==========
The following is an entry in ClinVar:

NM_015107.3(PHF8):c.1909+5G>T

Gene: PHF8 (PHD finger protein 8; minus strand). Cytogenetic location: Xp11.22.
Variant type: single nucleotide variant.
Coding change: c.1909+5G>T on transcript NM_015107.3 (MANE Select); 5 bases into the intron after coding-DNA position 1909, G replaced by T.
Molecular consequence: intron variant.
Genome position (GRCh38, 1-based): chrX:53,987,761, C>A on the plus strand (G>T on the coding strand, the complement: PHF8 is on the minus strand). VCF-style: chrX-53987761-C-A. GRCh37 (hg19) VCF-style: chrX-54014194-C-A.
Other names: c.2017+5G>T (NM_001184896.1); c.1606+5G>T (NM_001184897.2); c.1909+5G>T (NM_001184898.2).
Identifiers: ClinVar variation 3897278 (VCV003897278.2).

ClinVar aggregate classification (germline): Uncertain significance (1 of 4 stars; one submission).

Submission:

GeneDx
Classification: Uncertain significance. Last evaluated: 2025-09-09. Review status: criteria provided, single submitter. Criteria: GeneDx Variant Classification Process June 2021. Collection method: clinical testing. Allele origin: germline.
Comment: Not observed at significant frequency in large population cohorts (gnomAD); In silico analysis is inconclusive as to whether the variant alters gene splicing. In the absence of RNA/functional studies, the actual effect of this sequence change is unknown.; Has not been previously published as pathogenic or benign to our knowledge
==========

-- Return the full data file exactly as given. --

The following is an entry in ClinVar:

NM_015107.3(PHF8):c.1909+5G>T

Gene: PHF8 (PHD finger protein 8; minus strand). Cytogenetic location: Xp11.22.
Variant type: single nucleotide variant.
Coding change: c.1909+5G>T on transcript NM_015107.3 (MANE Select); 5 bases into the intron after coding-DNA position 1909, G replaced by T.
Molecular consequence: intron variant.
Genome position (GRCh38, 1-based): chrX:53,987,761, C>A on the plus strand (G>T on the coding strand, the complement: PHF8 is on the minus strand). VCF-style: chrX-53987761-C-A. GRCh37 (hg19) VCF-style: chrX-54014194-C-A.
Other names: c.2017+5G>T (NM_001184896.1); c.1606+5G>T (NM_001184897.2); c.1909+5G>T (NM_001184898.2).
Identifiers: ClinVar variation 3897278 (VCV003897278.2).

ClinVar aggregate classification (germline): Uncertain significance (1 of 4 stars; one submission).

Submission:

GeneDx
Classification: Uncertain significance. Last evaluated: 2025-09-09. Review status: criteria provided, single submitter. Criteria: GeneDx Variant Classification Process June 2021. Collection method: clinical testing. Allele origin: germline.
Comment: Not observed at significant frequency in large population cohorts (gnomAD); In silico analysis is inconclusive as to whether the variant alters gene splicing. In the absence of RNA/functional studies, the actual effect of this sequence change is unknown.; Has not been previously published as pathogenic or benign to our knowledge